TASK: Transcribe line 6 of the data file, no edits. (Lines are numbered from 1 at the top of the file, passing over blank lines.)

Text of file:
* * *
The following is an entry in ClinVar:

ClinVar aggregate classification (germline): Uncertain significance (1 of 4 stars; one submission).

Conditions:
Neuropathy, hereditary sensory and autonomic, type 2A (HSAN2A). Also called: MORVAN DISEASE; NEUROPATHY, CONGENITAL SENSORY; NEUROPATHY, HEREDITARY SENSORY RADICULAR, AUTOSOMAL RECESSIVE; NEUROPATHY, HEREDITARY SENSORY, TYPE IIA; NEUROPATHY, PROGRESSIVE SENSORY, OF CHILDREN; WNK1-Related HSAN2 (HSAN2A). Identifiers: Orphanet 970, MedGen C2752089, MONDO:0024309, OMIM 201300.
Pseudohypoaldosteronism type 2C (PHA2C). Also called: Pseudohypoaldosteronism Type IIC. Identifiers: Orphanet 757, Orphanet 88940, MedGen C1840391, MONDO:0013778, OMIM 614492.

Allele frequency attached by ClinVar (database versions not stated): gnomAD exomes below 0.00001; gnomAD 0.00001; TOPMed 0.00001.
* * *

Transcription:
Allele frequency attached by ClinVar (database versions not stated): gnomAD exomes below 0.00001; gnomAD 0.00001; TOPMed 0.00001.